7 April 2020 at 3:20 pm #1496mothighimireParticipant
I am a third-year student at a college in the US, planning to study Music Technology for graduate studies. I haven’t done much composing on a DAW apart from a project done to learn Ableton Live using the school’s iMac. I recently found out about Spitfire Labs and inevitably the pianobook community. I have been really wanting to try out these samples but unfortunately I can only use Ubuntu because of the specs available for my personal laptop and the workaround on having Kontakt player and Spitfire software with Wine hq emulator on Linux has been unsuccessful so far.
I was content at first with VCV rack being available for Linux but would still like to have more arsenal for my compositions.
I was hoping if anyone here is also a Linux user trying these samples to work with whatever they have and to guide me and others through the process.
Mothi8 April 2020 at 11:45 pm #1995Tres SeaverParticipant
I posted earlier but can’t see it here: I run Linux on my studio machine, using Ardour (DAW, recording samples), Audacity (editing samples), Noise Repellent (an LV2 plugin which does spectral noise analysis / reduction), and sfizz (SFZ player, both standalone and as an LV2 plugin). The Virtual Playing Orchestra is a large set of SFZ instruments, based on the Sonatina Symphonic Orchestra and a bunch of others.
In addition to the pure FLOSS tools, I have gotten several of Spitfire’s non-Kontact instruments running under a very recent version of Wine.
A good overall resource is the Linux Musicians forum.
Hope that helps!
Tres.11 April 2020 at 9:33 am #2020AshGittinsParticipant
Yay! Another linux user here 🙂
Tres – thanks so much for the heads-up on sfizz! That’s truly amazing – it looks so much easier to use than messing about with linuxsampler (sorry LS, you’re great and all, but just so damned stuck in your ways!).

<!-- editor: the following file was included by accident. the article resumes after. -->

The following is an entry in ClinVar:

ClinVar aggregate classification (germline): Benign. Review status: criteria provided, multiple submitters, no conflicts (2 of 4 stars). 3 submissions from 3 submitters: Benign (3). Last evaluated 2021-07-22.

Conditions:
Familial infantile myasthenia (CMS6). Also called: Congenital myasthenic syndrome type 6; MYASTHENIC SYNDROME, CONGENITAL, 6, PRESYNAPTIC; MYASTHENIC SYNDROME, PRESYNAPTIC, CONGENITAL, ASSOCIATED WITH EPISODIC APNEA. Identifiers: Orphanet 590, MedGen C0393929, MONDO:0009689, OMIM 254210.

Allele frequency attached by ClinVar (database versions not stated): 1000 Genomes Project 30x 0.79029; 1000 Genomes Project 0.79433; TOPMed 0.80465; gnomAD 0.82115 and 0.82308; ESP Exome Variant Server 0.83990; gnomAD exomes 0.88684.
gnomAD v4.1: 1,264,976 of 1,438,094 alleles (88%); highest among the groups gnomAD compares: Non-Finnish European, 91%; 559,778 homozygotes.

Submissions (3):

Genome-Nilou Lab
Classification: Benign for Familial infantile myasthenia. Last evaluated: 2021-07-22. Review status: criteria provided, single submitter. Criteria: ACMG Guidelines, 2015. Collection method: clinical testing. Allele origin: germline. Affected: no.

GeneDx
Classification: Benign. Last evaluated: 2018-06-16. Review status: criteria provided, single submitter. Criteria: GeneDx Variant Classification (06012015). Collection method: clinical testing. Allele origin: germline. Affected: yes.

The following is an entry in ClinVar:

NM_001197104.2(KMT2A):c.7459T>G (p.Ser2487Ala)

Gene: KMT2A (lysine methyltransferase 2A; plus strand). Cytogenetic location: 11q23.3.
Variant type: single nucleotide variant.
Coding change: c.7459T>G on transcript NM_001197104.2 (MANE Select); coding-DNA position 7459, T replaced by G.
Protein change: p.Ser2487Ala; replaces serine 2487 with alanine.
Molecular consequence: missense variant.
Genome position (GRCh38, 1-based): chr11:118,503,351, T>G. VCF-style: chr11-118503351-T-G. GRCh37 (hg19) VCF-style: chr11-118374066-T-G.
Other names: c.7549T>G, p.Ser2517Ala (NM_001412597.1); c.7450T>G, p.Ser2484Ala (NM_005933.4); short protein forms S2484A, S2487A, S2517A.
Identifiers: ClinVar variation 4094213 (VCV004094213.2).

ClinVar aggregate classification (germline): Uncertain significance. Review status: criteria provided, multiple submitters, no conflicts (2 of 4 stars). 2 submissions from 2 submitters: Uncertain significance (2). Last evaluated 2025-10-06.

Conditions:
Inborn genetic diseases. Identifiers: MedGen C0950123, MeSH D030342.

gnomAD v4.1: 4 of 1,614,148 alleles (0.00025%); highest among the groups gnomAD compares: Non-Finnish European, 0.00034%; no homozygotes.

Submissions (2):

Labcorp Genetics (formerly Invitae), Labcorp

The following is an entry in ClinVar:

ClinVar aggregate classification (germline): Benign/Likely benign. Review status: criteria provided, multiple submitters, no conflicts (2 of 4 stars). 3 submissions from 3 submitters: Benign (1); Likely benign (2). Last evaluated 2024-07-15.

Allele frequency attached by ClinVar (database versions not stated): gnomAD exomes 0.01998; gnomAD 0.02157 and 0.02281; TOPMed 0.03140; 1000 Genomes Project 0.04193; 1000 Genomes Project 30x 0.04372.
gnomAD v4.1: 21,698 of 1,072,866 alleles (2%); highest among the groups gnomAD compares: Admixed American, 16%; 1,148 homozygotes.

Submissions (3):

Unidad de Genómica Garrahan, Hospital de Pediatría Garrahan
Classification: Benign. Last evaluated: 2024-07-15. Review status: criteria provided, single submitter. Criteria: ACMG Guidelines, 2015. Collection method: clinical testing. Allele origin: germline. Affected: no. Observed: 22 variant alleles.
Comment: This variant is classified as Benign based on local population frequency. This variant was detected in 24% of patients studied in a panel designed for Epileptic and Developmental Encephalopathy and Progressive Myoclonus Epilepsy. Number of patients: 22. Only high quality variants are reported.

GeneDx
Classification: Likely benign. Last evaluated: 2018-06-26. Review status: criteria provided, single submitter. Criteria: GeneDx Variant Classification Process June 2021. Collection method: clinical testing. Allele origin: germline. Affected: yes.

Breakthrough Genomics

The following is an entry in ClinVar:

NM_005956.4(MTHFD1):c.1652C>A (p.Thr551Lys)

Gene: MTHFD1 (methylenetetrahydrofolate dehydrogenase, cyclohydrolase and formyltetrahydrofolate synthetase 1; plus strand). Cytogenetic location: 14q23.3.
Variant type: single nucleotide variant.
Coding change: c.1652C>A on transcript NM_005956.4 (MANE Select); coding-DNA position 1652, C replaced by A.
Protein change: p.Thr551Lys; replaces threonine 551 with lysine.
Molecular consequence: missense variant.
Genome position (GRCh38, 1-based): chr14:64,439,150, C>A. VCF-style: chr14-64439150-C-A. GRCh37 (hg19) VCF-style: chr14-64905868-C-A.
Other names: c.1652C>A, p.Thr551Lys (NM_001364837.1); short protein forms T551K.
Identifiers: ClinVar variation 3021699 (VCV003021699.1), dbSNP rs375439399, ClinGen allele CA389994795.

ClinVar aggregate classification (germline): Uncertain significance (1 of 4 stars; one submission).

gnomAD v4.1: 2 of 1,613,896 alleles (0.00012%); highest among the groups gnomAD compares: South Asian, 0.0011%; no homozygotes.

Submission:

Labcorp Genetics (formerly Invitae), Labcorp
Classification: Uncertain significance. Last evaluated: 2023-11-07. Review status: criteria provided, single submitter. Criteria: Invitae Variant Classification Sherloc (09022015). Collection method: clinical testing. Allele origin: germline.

I’ve also had some limited success in getting LABS to work in wine but it’s just so flakey that it’s not really practical to work with. @Christian – I would LOVE it if you could look into the option of having the LABS instruments include a linux plugin (VST or LV2) – I think you’d have a pretty devoted audience of up and coming musicians from a broad range of backgrounds who would be all over that! You’ll see more of them coming out of the woodwork as we get more SFZ versions up here on pianobook.
I’m partway through a Bachelor of Music degree here in Australia, and I’m using only linux for all of my coursework (not always easy, but the lecturers at least make an effort to be platform-agnostic – or at least, tolerant!). I’m 44, so a late starter at my degree, but have been into music and tech (separately or together) in various forms off and on since I were a wee bairn.
My main software stack is based around Ardour and Musescore, and love the x42 and calf plugins. I’ve been toying with the virtualplaying orchestra for a while but never found a way to use it efficiently, but it looks like sfizz is answering that problem for me!
Ash12 April 2020 at 2:49 am #2028Tres SeaverParticipant
You might look at the VPO / Ardour template Michael Willis created as a starting point. He uses the Panagement binaural / reverb plugin, which works on linux, but it is configured into the template in a Mac-centric way. The template also uses Michael’s Dragonfly Reverb plugin (which I think he started writing in order to use it with VPO).
Tres.22 April 2020 at 1:26 pm #2095AshGittinsParticipant
I had tried it back in 2018 but it didn’t work well for me, I think I found linuxsampler a bit frustrating at the time. The change to using sfizz is great though.
I’ve run into problems with the template (it has a bug where it stores the full path to the templates dir) but I seem to have it working now, and it’s sounding pretty good!
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